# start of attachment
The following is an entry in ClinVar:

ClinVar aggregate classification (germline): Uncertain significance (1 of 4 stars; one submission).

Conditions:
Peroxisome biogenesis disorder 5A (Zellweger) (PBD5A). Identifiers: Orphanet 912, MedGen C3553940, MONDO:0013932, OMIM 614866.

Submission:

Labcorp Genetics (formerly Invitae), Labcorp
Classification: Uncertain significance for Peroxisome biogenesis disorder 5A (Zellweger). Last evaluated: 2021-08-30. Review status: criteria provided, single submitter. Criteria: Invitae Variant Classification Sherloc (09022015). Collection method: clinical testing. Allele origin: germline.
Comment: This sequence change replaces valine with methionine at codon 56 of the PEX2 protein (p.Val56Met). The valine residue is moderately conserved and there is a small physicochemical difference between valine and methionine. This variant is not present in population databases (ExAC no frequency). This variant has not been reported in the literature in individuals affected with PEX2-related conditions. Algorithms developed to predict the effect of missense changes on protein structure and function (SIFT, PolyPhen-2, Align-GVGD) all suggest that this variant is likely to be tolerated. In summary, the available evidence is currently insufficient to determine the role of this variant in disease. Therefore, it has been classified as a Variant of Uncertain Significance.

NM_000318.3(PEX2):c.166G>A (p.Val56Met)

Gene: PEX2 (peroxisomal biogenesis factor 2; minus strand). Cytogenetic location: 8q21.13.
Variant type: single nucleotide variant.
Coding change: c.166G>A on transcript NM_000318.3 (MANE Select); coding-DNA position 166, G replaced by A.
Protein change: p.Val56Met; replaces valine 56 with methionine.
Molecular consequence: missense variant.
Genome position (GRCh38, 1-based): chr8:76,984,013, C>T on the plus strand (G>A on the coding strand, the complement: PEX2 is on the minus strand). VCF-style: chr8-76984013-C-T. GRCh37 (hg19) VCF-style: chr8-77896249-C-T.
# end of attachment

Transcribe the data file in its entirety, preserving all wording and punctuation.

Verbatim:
The following is an entry in ClinVar:

ClinVar aggregate classification (germline): Uncertain significance (1 of 4 stars; one submission).

Conditions:
Peroxisome biogenesis disorder 5A (Zellweger) (PBD5A). Identifiers: Orphanet 912, MedGen C3553940, MONDO:0013932, OMIM 614866.

Submission:

Labcorp Genetics (formerly Invitae), Labcorp
Classification: Uncertain significance for Peroxisome biogenesis disorder 5A (Zellweger). Last evaluated: 2021-08-30. Review status: criteria provided, single submitter. Criteria: Invitae Variant Classification Sherloc (09022015). Collection method: clinical testing. Allele origin: germline.
Comment: This sequence change replaces valine with methionine at codon 56 of the PEX2 protein (p.Val56Met). The valine residue is moderately conserved and there is a small physicochemical difference between valine and methionine. This variant is not present in population databases (ExAC no frequency). This variant has not been reported in the literature in individuals affected with PEX2-related conditions. Algorithms developed to predict the effect of missense changes on protein structure and function (SIFT, PolyPhen-2, Align-GVGD) all suggest that this variant is likely to be tolerated. In summary, the available evidence is currently insufficient to determine the role of this variant in disease. Therefore, it has been classified as a Variant of Uncertain Significance.

NM_000318.3(PEX2):c.166G>A (p.Val56Met)

Gene: PEX2 (peroxisomal biogenesis factor 2; minus strand). Cytogenetic location: 8q21.13.
Variant type: single nucleotide variant.
Coding change: c.166G>A on transcript NM_000318.3 (MANE Select); coding-DNA position 166, G replaced by A.
Protein change: p.Val56Met; replaces valine 56 with methionine.
Molecular consequence: missense variant.
Genome position (GRCh38, 1-based): chr8:76,984,013, C>T on the plus strand (G>A on the coding strand, the complement: PEX2 is on the minus strand). VCF-style: chr8-76984013-C-T. GRCh37 (hg19) VCF-style: chr8-77896249-C-T.